"We've seen children actually dropping mortar rounds in the (firing) tubes against us," says Lt. Col. Michael Manning, commander of the 1st Battalion, 2nd Marine Regiment that is rotating home after seven months in this hilly northern district of Helmand province.
"I've never seen a culture that cares so little for human life. They (the Taliban) truly don't care unless it impacts their own personal family," says Manning, who has lost 13 Marines and seen 127 wounded since March.
U.S. Marines and Afghan soldiers routed the Taliban from Helmand's main city of Marjah in February. They have undertaken an offensive to drive the Taliban from the province and are pressing into regions that the jihadists have held for years.
Brig. Gen. Joseph Osterman, commander of Marine ground combat forces here, says the Taliban is increasingly relying on children to fend off the Marine offensive.
Marines have witnessed youngsters dragging away wounded Taliban, planting roadside bombs and collecting dropped weapons, he says.
At a remote firebase east of here, squad leader Sgt. John Ellis says he found children selling heroin wrapped in torn pages of the Quran in the village streets.
"We found children with pockets of heroin and wads of cash," Ellis says.
A Marine Corps battlefield report describes a fight in the Marjah district in August, where retreating insurgents "placed five children shoulder to shoulder on (the roadway) to cover their movements. Once the children were placed, the Taliban element mounted their motorcycles and escaped."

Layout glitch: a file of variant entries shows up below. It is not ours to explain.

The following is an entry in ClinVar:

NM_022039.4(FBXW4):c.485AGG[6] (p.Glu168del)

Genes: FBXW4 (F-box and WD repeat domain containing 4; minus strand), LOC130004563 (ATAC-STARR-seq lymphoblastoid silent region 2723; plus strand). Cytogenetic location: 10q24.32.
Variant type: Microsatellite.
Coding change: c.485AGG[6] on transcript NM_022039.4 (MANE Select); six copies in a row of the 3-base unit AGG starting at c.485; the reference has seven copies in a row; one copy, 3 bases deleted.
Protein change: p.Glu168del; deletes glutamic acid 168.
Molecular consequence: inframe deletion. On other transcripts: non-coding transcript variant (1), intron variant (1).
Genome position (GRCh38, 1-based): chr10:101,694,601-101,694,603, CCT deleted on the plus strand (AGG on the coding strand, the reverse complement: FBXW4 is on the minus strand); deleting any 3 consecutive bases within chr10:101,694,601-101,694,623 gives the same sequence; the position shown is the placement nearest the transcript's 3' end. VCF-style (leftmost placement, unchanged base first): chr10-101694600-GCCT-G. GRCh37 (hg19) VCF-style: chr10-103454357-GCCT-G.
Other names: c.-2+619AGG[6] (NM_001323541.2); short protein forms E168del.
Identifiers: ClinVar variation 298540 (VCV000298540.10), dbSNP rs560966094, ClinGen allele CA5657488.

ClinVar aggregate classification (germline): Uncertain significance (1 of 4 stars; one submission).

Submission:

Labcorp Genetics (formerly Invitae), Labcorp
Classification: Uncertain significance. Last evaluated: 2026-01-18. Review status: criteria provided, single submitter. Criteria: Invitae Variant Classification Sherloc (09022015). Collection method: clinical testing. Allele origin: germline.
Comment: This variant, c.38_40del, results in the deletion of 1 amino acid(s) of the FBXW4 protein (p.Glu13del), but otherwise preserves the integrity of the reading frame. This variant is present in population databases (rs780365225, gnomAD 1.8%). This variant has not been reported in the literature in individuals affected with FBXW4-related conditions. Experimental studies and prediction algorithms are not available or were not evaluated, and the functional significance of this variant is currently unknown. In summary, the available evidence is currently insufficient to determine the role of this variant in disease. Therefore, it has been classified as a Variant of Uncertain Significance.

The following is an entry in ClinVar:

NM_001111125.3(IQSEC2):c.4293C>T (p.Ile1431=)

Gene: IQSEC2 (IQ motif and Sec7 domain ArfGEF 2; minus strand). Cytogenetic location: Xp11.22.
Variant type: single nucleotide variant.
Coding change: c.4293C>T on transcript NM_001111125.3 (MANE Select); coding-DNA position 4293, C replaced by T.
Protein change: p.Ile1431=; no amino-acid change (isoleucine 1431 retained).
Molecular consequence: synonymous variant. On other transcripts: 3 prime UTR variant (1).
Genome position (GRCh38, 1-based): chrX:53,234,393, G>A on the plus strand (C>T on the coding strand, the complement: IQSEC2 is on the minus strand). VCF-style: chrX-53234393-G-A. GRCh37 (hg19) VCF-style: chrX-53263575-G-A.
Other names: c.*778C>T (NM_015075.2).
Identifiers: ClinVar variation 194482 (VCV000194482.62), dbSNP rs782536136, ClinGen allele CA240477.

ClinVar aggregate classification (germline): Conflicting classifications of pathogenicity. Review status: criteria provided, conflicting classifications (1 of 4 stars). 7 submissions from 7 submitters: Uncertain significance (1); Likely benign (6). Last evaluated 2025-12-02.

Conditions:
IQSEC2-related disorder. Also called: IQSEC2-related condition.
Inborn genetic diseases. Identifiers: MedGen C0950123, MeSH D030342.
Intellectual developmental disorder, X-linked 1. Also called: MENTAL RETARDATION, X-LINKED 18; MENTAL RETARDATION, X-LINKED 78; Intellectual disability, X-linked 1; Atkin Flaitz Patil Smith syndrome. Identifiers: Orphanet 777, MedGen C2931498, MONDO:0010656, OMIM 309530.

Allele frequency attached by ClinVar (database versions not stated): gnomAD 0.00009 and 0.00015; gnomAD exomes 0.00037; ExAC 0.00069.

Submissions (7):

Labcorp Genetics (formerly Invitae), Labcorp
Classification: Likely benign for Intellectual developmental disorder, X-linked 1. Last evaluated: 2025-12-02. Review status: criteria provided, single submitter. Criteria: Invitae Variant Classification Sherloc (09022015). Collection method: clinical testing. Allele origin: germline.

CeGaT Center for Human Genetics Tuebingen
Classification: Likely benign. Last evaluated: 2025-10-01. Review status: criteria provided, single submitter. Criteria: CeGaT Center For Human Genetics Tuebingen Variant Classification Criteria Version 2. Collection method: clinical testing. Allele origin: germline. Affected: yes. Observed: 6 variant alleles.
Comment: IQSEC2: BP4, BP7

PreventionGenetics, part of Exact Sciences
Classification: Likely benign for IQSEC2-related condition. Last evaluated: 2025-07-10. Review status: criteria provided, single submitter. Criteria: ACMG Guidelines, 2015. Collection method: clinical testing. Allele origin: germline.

Another incident in the report describes how a child was sent out onto a roadway to observe a Marine patrol from a distance of 150 yards. He used hand signals to communicate the patrol's movements to an unseen enemy. Later, the patrol was ambushed, the report says.
"In both instances, the Taliban elements were willing to place children in direct danger to avoid risking themselves," says the report, portions of which were provided to USA TODAY by Osterman's office.
Battlefield reports typically derive from the observations of Marine officers in the field. The Marine Corps says it is difficult to identify how many instances where insurgents have been seen using children in Helmand. But they said there have been 50 battlefield reports filed since March listing one or several cases of kids used in combat.
"We're seeing an increasing trend," Osterman says of the Taliban's use of children.
Marine commanders believe that families are either coerced into allowing children to be used by Taliban fighters, or in the case of adolescents, paid money or offered inducements to fight, such as small, Chinese-made motorcycles.
"It's a recruitable, very easily influenced group of people," Manning says of the children and families. "And there's tons of them."Osterman compares the trend with what happened in areas of Africa where child soldiers became veteran fighters. "Have they (the Taliban) gotten to that point of desperation now where they're going down that road which turns kids into combatants?" he says.